NAPC welcomes new investment in primary and community care

NAPC welcomes new investment in primary and community care

The National Association of Primary Care (NAPC) welcomes the Prime Minister’s announcement that the NHS Long Term Plan will guarantee that primary and community care receive “a growing share of overall NHS spending”.

The news was part of a statement of an additional £3.5 billion a year for primary and community in real terms by 2023/4.

It follows the Health and Social Care Secretary’s speech to the NAPC Annual Conference in Birmingham last month when Matt Hancock said: “As we put that £20 billion extra into the NHS, we must change the balance of spending and shift our focus to keeping people well, living in the community, and out of hospital for longer”.

The NAPC supports the ramping up of investment in primary care which – despite huge drive, commitment and energy from many across the sector – has been struggling to find investment to free up time to lead transformation locally.

NAPC Chair, Dr Minesh Patel said: “Additional investment will help to unlock the time for primary care to develop more integrated working through the primary care home model and other primary care networks forging relationships with community, secondary and social care colleagues as well as the voluntary sector.

“We see vast amounts of energy among colleagues to make a difference for patients and improve population health outcomes but hear of the hurdles in pushing ahead with their aspirations because of lack of investment while continuing to meet increased demand.”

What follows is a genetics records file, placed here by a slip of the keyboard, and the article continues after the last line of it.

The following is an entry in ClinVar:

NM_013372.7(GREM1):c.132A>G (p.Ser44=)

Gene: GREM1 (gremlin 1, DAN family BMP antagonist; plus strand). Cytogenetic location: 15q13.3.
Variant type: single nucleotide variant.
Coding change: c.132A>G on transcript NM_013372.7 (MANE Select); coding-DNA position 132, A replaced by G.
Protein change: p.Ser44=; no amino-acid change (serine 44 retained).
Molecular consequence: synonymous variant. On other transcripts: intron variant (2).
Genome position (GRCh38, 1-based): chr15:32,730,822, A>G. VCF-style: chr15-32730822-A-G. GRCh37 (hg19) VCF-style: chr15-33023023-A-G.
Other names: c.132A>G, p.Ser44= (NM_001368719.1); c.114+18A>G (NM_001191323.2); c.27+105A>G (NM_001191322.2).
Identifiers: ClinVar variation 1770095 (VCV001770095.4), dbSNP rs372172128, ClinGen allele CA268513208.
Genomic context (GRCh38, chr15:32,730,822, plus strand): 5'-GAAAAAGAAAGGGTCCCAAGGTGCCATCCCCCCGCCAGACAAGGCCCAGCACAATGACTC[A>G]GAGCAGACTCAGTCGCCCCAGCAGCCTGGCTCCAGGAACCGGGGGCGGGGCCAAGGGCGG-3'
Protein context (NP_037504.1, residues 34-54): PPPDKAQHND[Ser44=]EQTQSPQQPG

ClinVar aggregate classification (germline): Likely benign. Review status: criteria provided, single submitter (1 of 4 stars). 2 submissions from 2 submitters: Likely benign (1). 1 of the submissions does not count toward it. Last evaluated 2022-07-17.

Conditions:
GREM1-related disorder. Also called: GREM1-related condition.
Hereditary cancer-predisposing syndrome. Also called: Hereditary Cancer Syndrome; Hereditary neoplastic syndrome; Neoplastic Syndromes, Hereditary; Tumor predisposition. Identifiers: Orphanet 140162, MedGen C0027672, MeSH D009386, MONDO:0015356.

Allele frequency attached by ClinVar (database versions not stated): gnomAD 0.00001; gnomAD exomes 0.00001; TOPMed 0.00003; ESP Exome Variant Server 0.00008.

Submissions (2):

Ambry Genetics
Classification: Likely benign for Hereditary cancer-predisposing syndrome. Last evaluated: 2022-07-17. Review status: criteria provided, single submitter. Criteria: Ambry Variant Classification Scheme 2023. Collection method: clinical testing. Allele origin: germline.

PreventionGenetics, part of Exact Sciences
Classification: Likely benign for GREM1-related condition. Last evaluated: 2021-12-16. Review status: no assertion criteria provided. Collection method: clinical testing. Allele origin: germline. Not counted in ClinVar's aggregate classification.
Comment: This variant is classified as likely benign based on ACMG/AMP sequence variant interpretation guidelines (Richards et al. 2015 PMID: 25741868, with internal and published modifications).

NAPC also backs the commitment to increase community-based rapid response teams as part of a joined-up approach to integrated care. These are already evident across primary care homes (PCH) where sites are redesigning care wrapped around patients to keep people out of hospital and enable them to be discharged earlier.

One example is Thanet Health PCH which set up an acute response team in November 2016 bringing together professionals from primary, secondary and community care to provide joined-up care for frail, older patients and those with complex, multiple conditions. The team is made up of a GP, nurses, a healthcare assistant, occupational therapist, physiotherapists, volunteer care workers and care agency staff.

The team see an average of 35 patients a day but only two to three need to be admitted to hospital. Thanet Health PCH’s rapid response team is captured in this video on primary care home.

For further information contact NAPC Communications Lead Caroline Thomsett:

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